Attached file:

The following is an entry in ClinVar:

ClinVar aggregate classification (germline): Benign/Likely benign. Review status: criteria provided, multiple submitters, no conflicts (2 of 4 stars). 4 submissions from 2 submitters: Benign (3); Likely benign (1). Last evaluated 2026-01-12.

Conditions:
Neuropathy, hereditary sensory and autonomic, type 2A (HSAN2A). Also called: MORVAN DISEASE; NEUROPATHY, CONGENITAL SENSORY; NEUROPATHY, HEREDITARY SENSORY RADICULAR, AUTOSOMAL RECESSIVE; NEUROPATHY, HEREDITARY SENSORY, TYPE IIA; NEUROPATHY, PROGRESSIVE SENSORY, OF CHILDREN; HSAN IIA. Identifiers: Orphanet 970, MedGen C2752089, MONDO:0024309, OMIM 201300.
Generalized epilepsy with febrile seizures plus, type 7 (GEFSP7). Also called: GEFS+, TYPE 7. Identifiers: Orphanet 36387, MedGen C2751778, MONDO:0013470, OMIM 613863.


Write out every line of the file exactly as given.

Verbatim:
The following is an entry in ClinVar:

ClinVar aggregate classification (germline): Benign/Likely benign. Review status: criteria provided, multiple submitters, no conflicts (2 of 4 stars). 4 submissions from 2 submitters: Benign (3); Likely benign (1). Last evaluated 2026-01-12.

Conditions:
Neuropathy, hereditary sensory and autonomic, type 2A (HSAN2A). Also called: MORVAN DISEASE; NEUROPATHY, CONGENITAL SENSORY; NEUROPATHY, HEREDITARY SENSORY RADICULAR, AUTOSOMAL RECESSIVE; NEUROPATHY, HEREDITARY SENSORY, TYPE IIA; NEUROPATHY, PROGRESSIVE SENSORY, OF CHILDREN; HSAN IIA. Identifiers: Orphanet 970, MedGen C2752089, MONDO:0024309, OMIM 201300.
Generalized epilepsy with febrile seizures plus, type 7 (GEFSP7). Also called: GEFS+, TYPE 7. Identifiers: Orphanet 36387, MedGen C2751778, MONDO:0013470, OMIM 613863.